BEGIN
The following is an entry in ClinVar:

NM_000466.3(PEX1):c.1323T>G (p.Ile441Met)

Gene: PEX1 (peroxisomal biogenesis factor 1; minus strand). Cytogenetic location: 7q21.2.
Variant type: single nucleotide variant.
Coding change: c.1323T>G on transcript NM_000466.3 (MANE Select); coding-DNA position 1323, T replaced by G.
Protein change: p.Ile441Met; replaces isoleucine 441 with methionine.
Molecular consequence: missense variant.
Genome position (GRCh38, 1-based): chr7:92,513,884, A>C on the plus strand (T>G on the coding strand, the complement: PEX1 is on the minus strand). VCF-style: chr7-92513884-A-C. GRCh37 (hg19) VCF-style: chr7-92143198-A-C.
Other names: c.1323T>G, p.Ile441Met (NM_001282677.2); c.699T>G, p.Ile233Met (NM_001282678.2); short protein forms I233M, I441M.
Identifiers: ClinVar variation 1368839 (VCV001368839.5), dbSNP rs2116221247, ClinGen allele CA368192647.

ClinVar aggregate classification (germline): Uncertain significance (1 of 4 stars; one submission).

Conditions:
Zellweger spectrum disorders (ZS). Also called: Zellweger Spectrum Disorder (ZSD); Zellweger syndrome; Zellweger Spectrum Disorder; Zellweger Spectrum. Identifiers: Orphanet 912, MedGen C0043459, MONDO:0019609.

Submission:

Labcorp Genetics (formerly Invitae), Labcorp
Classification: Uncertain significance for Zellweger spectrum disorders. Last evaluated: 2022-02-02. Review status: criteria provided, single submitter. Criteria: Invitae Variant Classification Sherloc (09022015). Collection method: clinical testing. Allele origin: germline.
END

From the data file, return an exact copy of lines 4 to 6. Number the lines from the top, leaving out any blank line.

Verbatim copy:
Variant type: single nucleotide variant.
Coding change: c.1323T>G on transcript NM_000466.3 (MANE Select); coding-DNA position 1323, T replaced by G.
Protein change: p.Ile441Met; replaces isoleucine 441 with methionine.